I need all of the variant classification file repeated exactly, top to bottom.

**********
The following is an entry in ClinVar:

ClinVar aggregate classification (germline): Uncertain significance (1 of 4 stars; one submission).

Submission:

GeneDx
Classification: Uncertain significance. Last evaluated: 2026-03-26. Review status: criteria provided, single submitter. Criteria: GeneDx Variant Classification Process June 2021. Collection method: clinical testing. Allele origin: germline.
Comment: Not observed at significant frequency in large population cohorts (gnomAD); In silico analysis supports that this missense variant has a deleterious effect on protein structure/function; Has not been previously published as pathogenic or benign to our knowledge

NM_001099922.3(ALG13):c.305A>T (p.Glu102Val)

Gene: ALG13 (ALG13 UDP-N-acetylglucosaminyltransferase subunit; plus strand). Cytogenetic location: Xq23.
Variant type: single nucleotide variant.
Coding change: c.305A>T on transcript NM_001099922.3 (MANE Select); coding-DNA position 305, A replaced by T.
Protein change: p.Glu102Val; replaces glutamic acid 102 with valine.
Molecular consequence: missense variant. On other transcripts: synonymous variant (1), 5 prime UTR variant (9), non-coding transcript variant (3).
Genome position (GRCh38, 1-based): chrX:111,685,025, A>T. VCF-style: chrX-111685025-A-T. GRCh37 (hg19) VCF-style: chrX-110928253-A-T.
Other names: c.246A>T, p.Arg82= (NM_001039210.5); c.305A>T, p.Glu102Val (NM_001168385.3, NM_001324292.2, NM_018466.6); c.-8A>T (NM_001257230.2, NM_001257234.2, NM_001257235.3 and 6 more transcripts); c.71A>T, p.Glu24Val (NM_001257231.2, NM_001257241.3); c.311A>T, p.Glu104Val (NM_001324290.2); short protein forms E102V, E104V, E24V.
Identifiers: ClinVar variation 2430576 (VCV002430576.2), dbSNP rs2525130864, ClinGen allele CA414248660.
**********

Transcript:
The following is an entry in ClinVar:

ClinVar aggregate classification (germline): Uncertain significance (1 of 4 stars; one submission).

Submission:

GeneDx
Classification: Uncertain significance. Last evaluated: 2026-03-26. Review status: criteria provided, single submitter. Criteria: GeneDx Variant Classification Process June 2021. Collection method: clinical testing. Allele origin: germline.
Comment: Not observed at significant frequency in large population cohorts (gnomAD); In silico analysis supports that this missense variant has a deleterious effect on protein structure/function; Has not been previously published as pathogenic or benign to our knowledge

NM_001099922.3(ALG13):c.305A>T (p.Glu102Val)

Gene: ALG13 (ALG13 UDP-N-acetylglucosaminyltransferase subunit; plus strand). Cytogenetic location: Xq23.
Variant type: single nucleotide variant.
Coding change: c.305A>T on transcript NM_001099922.3 (MANE Select); coding-DNA position 305, A replaced by T.
Protein change: p.Glu102Val; replaces glutamic acid 102 with valine.
Molecular consequence: missense variant. On other transcripts: synonymous variant (1), 5 prime UTR variant (9), non-coding transcript variant (3).
Genome position (GRCh38, 1-based): chrX:111,685,025, A>T. VCF-style: chrX-111685025-A-T. GRCh37 (hg19) VCF-style: chrX-110928253-A-T.
Other names: c.246A>T, p.Arg82= (NM_001039210.5); c.305A>T, p.Glu102Val (NM_001168385.3, NM_001324292.2, NM_018466.6); c.-8A>T (NM_001257230.2, NM_001257234.2, NM_001257235.3 and 6 more transcripts); c.71A>T, p.Glu24Val (NM_001257231.2, NM_001257241.3); c.311A>T, p.Glu104Val (NM_001324290.2); short protein forms E102V, E104V, E24V.
Identifiers: ClinVar variation 2430576 (VCV002430576.2), dbSNP rs2525130864, ClinGen allele CA414248660.